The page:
Error Checking to Avoid Disaster
PCB design has become increasingly complex—now containing even more rules with regards to electrical requirements and configurations. The PCB Editor in Altium Designer has some ways to verify that you are following these requirements, but if you manage to somehow step outside of them, you run the risk of creating an error. This paper highlights key tools that will help you keep track of violations in real time or identify where a violation may have occurred.
Design rules collectively form an instruction set for the PCB Editor to follow. Each rule represents a requirement of your design and many of the rules, (e.g.,. Clearance and width constraints can be monitored as you work by the online Design Rule Checking (DRC). Certain rules are monitored when using additional features of the software, for example routing-based rules when using the Situs autorouter to route a design, or signal integrity-based rules used by the signal integrity analyzer when performing a detailed signal integrity analysis of a design.
DRC is a powerful, automated feature that checks both the logical and physical integrity of your design based on the rules configured within your design rules. Altium Designer takes it one step further with the online DRC, which checks your work against these rules in real time, as you are working within the PCB environment.
This is important because saves you hours of work and re-work. Without some real-time analysis, you could get down the road in wiring an 18-layer high-speed board and realize that you’ve had the wrong trace thickness on inner layers.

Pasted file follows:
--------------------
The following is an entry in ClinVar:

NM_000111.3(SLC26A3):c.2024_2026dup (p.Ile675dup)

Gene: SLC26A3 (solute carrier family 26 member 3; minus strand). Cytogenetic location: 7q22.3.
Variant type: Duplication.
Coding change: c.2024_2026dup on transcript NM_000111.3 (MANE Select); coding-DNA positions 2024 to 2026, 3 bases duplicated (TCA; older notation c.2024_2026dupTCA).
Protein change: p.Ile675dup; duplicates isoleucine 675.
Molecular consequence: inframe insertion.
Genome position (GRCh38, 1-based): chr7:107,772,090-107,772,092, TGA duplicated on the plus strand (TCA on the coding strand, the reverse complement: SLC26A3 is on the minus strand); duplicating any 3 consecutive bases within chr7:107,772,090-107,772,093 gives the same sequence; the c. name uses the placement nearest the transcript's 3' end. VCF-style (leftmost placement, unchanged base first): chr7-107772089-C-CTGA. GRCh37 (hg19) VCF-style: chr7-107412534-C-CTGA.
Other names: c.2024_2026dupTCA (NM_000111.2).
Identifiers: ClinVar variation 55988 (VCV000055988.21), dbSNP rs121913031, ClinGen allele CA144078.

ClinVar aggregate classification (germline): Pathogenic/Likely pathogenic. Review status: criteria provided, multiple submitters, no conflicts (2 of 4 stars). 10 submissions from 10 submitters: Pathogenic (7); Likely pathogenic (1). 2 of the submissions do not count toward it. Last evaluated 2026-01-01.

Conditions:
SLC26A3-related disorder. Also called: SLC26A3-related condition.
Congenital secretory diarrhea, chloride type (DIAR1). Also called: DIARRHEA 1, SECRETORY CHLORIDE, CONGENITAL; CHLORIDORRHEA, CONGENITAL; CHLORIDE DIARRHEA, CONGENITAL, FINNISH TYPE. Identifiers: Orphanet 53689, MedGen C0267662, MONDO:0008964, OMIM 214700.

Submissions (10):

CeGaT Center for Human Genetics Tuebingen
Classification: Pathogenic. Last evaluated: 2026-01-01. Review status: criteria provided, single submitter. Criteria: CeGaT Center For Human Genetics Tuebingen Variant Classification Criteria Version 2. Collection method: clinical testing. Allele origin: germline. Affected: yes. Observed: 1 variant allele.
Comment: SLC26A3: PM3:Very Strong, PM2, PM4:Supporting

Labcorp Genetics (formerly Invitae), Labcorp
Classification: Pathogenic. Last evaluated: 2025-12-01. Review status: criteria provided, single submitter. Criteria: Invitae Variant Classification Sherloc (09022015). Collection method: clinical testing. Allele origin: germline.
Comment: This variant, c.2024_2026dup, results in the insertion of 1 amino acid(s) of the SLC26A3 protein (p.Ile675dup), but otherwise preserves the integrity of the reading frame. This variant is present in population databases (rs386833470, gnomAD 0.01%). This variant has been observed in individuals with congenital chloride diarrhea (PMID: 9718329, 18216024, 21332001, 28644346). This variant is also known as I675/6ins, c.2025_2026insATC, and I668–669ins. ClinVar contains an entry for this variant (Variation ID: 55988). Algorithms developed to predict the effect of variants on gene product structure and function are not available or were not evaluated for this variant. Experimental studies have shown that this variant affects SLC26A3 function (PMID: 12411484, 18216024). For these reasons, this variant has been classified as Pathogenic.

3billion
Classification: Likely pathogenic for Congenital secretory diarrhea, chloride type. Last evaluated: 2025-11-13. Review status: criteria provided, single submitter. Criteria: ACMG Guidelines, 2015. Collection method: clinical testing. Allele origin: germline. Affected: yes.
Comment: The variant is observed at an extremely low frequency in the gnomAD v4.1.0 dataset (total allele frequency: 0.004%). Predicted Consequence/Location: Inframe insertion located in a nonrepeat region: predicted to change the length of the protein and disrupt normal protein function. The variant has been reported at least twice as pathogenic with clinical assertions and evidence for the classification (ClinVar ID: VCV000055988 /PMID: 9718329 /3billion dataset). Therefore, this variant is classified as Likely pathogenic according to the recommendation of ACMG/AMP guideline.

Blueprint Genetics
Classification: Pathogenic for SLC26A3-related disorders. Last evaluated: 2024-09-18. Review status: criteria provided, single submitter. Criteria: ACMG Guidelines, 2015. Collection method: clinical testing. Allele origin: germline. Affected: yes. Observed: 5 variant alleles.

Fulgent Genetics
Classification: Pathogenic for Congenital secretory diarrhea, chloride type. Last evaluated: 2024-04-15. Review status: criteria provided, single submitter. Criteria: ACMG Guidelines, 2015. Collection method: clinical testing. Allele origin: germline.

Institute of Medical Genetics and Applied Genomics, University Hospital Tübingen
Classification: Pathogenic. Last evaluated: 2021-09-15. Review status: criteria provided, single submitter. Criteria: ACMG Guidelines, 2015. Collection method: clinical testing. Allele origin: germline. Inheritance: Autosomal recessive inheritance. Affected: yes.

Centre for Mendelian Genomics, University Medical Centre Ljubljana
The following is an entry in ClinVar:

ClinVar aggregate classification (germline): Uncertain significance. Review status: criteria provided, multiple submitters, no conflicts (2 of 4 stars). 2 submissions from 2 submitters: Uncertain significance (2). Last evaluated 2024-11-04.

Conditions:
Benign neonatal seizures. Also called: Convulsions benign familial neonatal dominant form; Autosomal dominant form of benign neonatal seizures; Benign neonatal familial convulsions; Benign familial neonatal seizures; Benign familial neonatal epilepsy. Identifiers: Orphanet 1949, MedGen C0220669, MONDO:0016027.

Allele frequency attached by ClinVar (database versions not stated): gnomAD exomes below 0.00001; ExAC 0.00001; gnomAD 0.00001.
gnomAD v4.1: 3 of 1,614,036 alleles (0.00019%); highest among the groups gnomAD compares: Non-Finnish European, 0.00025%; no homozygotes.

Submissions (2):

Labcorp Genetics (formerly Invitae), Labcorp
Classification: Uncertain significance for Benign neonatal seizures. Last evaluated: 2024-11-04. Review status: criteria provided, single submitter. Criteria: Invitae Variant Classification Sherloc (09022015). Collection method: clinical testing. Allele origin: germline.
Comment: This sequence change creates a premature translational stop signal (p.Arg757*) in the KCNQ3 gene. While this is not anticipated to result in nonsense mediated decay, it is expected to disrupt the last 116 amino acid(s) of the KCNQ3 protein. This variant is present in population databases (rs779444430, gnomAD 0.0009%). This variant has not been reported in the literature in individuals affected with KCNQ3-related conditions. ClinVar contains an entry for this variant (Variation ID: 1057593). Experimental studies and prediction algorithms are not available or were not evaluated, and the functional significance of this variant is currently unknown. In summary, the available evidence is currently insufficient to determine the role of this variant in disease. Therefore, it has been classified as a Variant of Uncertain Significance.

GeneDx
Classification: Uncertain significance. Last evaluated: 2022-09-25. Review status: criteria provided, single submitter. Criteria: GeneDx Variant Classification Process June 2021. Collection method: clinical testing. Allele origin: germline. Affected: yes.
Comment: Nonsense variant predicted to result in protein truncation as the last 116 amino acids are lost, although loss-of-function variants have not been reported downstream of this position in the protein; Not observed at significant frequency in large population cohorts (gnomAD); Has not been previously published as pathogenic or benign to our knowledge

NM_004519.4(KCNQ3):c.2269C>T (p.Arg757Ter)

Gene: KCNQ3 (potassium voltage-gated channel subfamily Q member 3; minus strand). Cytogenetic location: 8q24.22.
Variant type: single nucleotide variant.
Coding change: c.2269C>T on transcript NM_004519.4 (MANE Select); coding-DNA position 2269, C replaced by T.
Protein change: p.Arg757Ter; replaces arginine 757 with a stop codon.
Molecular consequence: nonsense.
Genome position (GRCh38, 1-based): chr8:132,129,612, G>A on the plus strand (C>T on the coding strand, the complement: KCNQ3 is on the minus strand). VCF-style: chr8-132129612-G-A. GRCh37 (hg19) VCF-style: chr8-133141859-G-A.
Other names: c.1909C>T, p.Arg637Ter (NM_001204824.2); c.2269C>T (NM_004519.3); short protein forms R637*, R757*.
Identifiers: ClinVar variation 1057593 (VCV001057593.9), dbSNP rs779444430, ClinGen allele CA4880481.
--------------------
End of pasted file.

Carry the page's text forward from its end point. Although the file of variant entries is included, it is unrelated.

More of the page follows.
The online DRC can be turned on and managed from your DXP preferences by going to DXP->Preferences->PCB Editor-> General. You may further manage and become familiar with the DRC Violations Display under DXP->Preferences-> PCB Editor-> DRC Violations Display.
The default examples in Figure 1 may help you quickly identify the source of the violation that is being displayed:
Some examples of graphical violations include net antennae, short circuit, room definition, layer pairs and Vias under SMD rules that do not have a value assigned to them; they are simply flaws in the design configuration and need to be reviewed. Many of these are turned on in Altium Designer but are managed in the design rules portion of the design.
Figure 1. Graphical indications of violations occur as no definable constraint values are being violated.
Figure 2 is an example where a defined constraint value is not being met. When this occurs, it helps to know which value is not met and identify which rule is being violated.
Figure 2: As you can see above, there is an indication that the expected width does not meet the design rule and a violation is shown. The trace width and paste mask do not meet the minimum width rule.
If you were to perform a task that creates a violation while the online DRC is active, then error markers are used to highlight an offending primitive. An example of this error marker is in Figure 3. This can be managed under DXP->Preferences-> PCB Editor-> DRC Violations Display.
Some errors may occur that are not as visible as those described above. Sometimes, even when they are visible, it’s hard to identify the cause of the error. The methods below may help to understand further why Altium Designer is indicating/reporting an error.